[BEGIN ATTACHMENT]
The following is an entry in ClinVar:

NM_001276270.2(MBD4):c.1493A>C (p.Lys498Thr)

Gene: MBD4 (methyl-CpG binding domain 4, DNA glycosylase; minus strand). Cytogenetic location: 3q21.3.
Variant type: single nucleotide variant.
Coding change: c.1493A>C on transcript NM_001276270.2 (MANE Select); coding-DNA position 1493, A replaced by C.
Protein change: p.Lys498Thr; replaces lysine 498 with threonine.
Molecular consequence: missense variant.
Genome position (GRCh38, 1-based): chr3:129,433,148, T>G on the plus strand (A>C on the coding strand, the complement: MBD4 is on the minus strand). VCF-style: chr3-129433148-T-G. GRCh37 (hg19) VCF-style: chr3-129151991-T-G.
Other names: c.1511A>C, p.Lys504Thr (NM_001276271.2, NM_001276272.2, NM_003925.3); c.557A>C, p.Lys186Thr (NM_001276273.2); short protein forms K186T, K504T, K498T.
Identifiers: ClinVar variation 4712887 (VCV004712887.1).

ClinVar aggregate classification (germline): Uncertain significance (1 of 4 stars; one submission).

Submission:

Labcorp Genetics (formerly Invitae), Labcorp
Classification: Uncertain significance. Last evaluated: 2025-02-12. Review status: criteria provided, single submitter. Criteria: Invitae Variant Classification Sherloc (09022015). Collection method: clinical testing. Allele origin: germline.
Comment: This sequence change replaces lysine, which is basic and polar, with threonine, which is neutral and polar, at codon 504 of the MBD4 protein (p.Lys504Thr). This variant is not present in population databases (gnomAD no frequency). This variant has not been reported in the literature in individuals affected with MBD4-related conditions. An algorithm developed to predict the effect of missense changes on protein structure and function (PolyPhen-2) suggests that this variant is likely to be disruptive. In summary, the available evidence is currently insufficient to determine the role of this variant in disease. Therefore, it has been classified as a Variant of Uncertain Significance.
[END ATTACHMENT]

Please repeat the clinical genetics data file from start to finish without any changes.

The following is an entry in ClinVar:

NM_001276270.2(MBD4):c.1493A>C (p.Lys498Thr)

Gene: MBD4 (methyl-CpG binding domain 4, DNA glycosylase; minus strand). Cytogenetic location: 3q21.3.
Variant type: single nucleotide variant.
Coding change: c.1493A>C on transcript NM_001276270.2 (MANE Select); coding-DNA position 1493, A replaced by C.
Protein change: p.Lys498Thr; replaces lysine 498 with threonine.
Molecular consequence: missense variant.
Genome position (GRCh38, 1-based): chr3:129,433,148, T>G on the plus strand (A>C on the coding strand, the complement: MBD4 is on the minus strand). VCF-style: chr3-129433148-T-G. GRCh37 (hg19) VCF-style: chr3-129151991-T-G.
Other names: c.1511A>C, p.Lys504Thr (NM_001276271.2, NM_001276272.2, NM_003925.3); c.557A>C, p.Lys186Thr (NM_001276273.2); short protein forms K186T, K504T, K498T.
Identifiers: ClinVar variation 4712887 (VCV004712887.1).

ClinVar aggregate classification (germline): Uncertain significance (1 of 4 stars; one submission).

Submission:

Labcorp Genetics (formerly Invitae), Labcorp
Classification: Uncertain significance. Last evaluated: 2025-02-12. Review status: criteria provided, single submitter. Criteria: Invitae Variant Classification Sherloc (09022015). Collection method: clinical testing. Allele origin: germline.
Comment: This sequence change replaces lysine, which is basic and polar, with threonine, which is neutral and polar, at codon 504 of the MBD4 protein (p.Lys504Thr). This variant is not present in population databases (gnomAD no frequency). This variant has not been reported in the literature in individuals affected with MBD4-related conditions. An algorithm developed to predict the effect of missense changes on protein structure and function (PolyPhen-2) suggests that this variant is likely to be disruptive. In summary, the available evidence is currently insufficient to determine the role of this variant in disease. Therefore, it has been classified as a Variant of Uncertain Significance.